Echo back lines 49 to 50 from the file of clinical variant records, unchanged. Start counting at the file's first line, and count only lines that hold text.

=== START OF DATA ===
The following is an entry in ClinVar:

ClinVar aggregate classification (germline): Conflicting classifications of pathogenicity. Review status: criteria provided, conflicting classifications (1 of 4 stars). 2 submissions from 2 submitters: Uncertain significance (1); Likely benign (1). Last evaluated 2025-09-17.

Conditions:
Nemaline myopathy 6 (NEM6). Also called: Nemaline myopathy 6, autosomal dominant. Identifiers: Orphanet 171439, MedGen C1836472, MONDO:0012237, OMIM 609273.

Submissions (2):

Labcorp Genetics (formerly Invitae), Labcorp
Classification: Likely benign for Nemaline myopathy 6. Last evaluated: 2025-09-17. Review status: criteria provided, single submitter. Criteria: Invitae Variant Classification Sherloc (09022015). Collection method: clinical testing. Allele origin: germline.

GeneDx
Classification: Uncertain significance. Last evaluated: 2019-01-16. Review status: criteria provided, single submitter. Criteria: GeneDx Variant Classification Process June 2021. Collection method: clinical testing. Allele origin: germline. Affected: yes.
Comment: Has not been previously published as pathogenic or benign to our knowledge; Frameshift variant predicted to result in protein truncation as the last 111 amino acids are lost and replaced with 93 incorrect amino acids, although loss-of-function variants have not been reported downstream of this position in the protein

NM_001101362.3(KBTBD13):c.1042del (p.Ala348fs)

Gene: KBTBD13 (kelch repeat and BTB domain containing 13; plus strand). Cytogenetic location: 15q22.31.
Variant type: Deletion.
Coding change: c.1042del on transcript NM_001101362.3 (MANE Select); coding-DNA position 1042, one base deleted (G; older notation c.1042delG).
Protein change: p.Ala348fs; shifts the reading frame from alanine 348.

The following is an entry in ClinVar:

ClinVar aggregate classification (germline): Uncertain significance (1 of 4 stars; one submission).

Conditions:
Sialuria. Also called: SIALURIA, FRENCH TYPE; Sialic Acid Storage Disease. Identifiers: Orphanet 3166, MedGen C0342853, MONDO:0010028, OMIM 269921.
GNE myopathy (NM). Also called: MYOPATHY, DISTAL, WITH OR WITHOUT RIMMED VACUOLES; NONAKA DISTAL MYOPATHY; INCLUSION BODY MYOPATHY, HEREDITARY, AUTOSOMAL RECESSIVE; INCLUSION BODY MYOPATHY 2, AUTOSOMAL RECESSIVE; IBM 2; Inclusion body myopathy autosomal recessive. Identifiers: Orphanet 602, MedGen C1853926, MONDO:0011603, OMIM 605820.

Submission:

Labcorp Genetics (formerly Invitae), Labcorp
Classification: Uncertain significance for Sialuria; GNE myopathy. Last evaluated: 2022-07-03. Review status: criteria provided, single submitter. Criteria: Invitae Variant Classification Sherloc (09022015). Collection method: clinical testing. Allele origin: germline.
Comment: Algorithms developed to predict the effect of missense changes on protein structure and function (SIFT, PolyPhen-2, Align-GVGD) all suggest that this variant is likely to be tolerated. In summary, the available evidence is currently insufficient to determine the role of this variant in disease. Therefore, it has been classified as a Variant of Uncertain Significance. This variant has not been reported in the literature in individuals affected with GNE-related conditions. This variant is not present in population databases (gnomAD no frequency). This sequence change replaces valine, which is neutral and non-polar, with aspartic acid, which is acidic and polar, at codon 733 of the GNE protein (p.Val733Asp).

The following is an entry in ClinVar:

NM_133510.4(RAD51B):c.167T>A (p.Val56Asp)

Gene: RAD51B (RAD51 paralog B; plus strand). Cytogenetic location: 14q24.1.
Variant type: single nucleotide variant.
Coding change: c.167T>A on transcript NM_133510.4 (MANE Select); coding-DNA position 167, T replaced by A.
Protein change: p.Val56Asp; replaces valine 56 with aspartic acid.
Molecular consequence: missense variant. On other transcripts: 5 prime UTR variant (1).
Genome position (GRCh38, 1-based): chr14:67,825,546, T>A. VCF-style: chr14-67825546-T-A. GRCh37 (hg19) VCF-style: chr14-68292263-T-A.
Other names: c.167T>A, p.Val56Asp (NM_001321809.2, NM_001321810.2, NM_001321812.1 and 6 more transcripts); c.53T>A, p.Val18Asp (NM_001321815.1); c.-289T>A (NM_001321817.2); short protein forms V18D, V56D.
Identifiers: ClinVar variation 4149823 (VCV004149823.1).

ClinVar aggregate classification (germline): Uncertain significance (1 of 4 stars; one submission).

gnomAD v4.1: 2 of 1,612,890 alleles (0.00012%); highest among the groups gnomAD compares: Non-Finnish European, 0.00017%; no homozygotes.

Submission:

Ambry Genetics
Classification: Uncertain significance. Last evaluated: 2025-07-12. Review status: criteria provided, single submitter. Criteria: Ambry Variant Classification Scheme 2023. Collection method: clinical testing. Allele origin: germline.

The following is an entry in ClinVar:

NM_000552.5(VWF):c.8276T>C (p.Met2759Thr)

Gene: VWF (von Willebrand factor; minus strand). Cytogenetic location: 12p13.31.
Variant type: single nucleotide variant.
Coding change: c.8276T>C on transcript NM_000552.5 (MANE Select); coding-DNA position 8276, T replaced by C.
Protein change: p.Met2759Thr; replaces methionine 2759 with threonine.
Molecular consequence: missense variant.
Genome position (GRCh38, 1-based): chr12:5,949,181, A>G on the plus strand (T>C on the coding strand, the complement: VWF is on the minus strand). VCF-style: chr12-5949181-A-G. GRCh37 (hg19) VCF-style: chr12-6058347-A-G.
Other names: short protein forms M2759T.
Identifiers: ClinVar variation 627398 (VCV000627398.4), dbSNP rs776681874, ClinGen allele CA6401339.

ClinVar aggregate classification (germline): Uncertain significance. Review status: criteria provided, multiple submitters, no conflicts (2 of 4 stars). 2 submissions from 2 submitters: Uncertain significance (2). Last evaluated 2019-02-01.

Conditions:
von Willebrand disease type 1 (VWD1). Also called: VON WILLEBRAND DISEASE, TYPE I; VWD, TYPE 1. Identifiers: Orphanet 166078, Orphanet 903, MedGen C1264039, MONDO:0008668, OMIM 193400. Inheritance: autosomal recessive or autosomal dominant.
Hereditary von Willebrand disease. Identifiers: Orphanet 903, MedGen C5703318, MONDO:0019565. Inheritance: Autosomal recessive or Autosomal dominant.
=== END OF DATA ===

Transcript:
Identifiers: ClinVar variation 627398 (VCV000627398.4), dbSNP rs776681874, ClinGen allele CA6401339.

ClinVar aggregate classification (germline): Uncertain significance. Review status: criteria provided, multiple submitters, no conflicts (2 of 4 stars). 2 submissions from 2 submitters: Uncertain significance (2). Last evaluated 2019-02-01.